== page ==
Xylem and phloem

Plants have tissues to transport water, nutrients and minerals.

Xylem transports water and mineral salts from the roots up to other parts of the plant, while phloem transports sucrose and amino acids between the leaves and other parts of the plant.

Cross-section of a plant root, showing a vascular bundle of xylem and phloem in the centre.Xylem and phloem in the centre of the plant root

This table explains what is transported by the xylem and phloem:

TissueWhat is movedProcess
XylemWater and mineralsTranspiration stream
PhloemSucrose and amino acidsTranslocation


Mature xylem consists of elongated dead cells, arranged end to end to form continuous vessels (tubes).

Mature xylem vessels:

  • contain no cytoplasm
  • are impermeable to water
  • have tough walls containing a woody material called lignin


Phloem consists of living cells arranged end to end. Unlike xylem, phloem vessels contain cytoplasm, and this goes through holes from one cell to the next.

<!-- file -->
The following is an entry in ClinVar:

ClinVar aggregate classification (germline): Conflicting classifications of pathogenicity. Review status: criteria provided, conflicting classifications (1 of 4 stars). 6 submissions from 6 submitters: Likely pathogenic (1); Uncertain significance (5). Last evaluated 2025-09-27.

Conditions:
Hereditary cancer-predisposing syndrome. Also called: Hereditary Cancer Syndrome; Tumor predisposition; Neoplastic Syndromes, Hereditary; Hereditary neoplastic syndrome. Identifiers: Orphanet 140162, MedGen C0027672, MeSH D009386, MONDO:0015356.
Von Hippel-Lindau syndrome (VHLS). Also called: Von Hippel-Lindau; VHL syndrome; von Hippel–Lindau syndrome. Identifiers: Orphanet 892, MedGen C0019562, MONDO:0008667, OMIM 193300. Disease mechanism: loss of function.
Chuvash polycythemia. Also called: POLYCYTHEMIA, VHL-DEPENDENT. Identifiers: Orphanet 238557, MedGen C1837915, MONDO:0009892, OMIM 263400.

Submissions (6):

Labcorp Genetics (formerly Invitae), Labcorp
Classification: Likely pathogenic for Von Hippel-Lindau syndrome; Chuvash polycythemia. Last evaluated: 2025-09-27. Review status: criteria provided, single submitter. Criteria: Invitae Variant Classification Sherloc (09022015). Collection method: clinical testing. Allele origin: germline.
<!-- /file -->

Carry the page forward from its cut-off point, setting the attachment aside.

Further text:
Phloem transports sucrose and amino acids up and down the plant. This is called translocation. In general, this happens between where these substances are made (the sources) and where they are used or stored (the sinks).

This means, for example, that sucrose is transported:

  • from sources in the root to sinks in the leaves in spring time
  • from sources in the leaves to sinks in the root in the summer

Applied chemicals, such as pesticides, also move through the plant by translocation.